Taxpayers need to report interest income in their returns but very few actually do.
- If you have switched jobs during the year, make sure you report the income from your previous employer.
- The tax department hates giving out refunds and suspicions are aroused when you claim too big a refund in
- your return.
What you have filed in your income tax return (ITR) and the details with the income tax department have to match. Discrepancies in the ITR can alert the tax department and you might end up with an income tax notice. Here are seven red flags you need to avoid while filing your ITR:
1. Declared income lower than actual income
The Form 16 from your employer has two parts: Part A gives the details of the payment made to the employee and the tax deducted on it. Part B gives the break-up of the income and shows how the tax has been calculated after taking into account all exemptions and deductions. If there is a significant difference in the actual income mentioned in Part A and the declared income in B, the taxpayer can expect a notice from the department ..
2. No interest declared in tax form
Every taxpayer earns some interest during the year. This could be from fixed deposits, recurring deposits, NSCs or even the savings bank account. Taxpayers need to report this in their returns but very few actually do. Up to Rs 10,000 earned on your savings bank account is tax-free but it still needs to be included in your total income for the year. Tax filing portal Taxspanner says almost 80% of taxpayers do not report any interest income ..
There are a lot of misconceptions about TDS. Many taxpayers believe that they don’t have to pay tax on interest if TDS has been deducted. But TDS is only 10% of the income. If the investor falls in a higher tax slab, he needs to pay additional tax. Some taxpayers think their fixed deposits will remain hidden. But the TDS is a dead giveaway. It will show up in the taxpayer’s Form 26AS, along with the interest income earned by the individual during the financial year.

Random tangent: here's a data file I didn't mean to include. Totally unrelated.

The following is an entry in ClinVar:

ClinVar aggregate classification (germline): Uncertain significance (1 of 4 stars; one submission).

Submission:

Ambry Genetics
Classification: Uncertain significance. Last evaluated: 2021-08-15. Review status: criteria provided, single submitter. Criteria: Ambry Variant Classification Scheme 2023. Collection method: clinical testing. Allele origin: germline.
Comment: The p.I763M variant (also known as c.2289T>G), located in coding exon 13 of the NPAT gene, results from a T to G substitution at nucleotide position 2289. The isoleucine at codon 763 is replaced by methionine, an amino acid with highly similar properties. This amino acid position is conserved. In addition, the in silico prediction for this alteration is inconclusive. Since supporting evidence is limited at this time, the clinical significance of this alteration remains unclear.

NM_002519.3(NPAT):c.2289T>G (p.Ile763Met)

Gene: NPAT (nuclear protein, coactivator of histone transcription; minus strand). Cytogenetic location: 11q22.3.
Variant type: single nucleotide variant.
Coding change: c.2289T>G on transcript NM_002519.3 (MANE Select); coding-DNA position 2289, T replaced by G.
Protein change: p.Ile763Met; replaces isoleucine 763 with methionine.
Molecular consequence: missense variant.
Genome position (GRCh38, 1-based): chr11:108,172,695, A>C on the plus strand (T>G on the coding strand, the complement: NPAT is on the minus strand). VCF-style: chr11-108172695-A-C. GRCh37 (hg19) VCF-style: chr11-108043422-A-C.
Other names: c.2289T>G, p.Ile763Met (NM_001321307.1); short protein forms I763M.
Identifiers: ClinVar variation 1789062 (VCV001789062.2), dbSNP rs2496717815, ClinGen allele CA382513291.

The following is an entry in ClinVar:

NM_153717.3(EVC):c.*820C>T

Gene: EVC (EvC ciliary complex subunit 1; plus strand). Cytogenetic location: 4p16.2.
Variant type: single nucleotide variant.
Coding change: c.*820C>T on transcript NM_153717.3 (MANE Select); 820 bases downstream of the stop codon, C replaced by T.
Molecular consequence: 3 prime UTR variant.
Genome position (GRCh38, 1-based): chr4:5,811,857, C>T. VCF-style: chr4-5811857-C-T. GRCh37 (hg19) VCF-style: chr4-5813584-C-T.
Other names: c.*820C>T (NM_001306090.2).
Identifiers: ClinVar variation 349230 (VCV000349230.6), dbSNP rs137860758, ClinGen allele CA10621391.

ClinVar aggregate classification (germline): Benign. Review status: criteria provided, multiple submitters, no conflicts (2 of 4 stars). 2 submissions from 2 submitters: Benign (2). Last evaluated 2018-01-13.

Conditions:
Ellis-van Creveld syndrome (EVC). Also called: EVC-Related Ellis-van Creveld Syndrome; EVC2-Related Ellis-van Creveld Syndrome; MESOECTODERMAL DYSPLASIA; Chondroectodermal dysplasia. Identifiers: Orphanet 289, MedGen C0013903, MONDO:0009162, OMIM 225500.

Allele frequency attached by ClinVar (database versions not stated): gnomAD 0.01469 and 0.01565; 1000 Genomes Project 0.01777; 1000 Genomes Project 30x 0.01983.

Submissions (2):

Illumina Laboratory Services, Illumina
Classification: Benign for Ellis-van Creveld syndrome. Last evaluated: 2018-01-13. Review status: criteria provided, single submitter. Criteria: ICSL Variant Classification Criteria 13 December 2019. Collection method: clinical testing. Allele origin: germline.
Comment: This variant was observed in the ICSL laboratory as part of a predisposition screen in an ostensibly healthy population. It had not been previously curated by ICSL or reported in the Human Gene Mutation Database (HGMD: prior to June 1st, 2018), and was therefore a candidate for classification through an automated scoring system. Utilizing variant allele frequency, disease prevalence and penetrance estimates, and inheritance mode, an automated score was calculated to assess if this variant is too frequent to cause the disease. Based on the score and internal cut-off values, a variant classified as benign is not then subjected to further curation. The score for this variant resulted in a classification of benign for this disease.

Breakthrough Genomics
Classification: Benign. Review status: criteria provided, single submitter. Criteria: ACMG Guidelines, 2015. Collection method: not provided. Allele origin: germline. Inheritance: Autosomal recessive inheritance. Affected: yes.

A person needs to file his tax return if his total income during the year exceeds the basic exemption limit. Even if the tax liability is zero after claiming deductions, the return must be filed. The basic exemption limit is Rs 2.5 lakh for general taxpayers, Rs 3 lakh for senior citizens above 60 and Rs 5 lakh for super senior citizens above 80. Suppose a person aged 35 earned a taxable income of Rs 4 lakh during the year and invested Rs 1.5 lakh in tax-saving instruments, then after the deduction, his tax liability will be nil. But he still needs to file his return because the total income was above the basic threshold.
5. Not reporting income from previous employer
This is a common problem. If a taxpayer changed jobs during the financial year, both employers would have given him Section 80C and other tax benefits. If he ignores the income from the previous employer, his tax will be very low. But it won’t be long before the discrepancy is detected. The missing income from the previous employer will be detected if TDS has been deposited on the taxpayer’s behalf, along with his PAN and other details. There was a time when one could have gotten away without declaring the previous income. Now, it is impossible. “Ignoring the previous income will certainly lead to a notice,” says a Delhi-based chartered accountant.
6. Sudden drop in income
There are many reasons why the income of a taxpayer can see a sharp drop, but it immediately alerts the tax department. Though this is more common in case of businessmen and traders, even salaried taxpayers may see a drop in income due to job loss, leave without pay or going on a sabbatical during the year. More often, it is because he changed jobs mid-year and declared income from only one employer. As mentioned earlier, this is a sure reason for getting a tax notice. For businessmen and traders, a drop in income raises suspicions of its concealment and tax evasion.
7. Exemptions sought are very high
The tax department hates giving out refunds and suspicions are aroused when you claim too big a refund in your return. Taxpayers with significant refund claims are likely to get notices from the tax office, asking them to substantiate their claims. While this is also usually in case of businessmen and traders, a salaried taxpayer may find himself in this situation if he has not furnished the proof of his tax-saving investments and other deductions to his employer on time.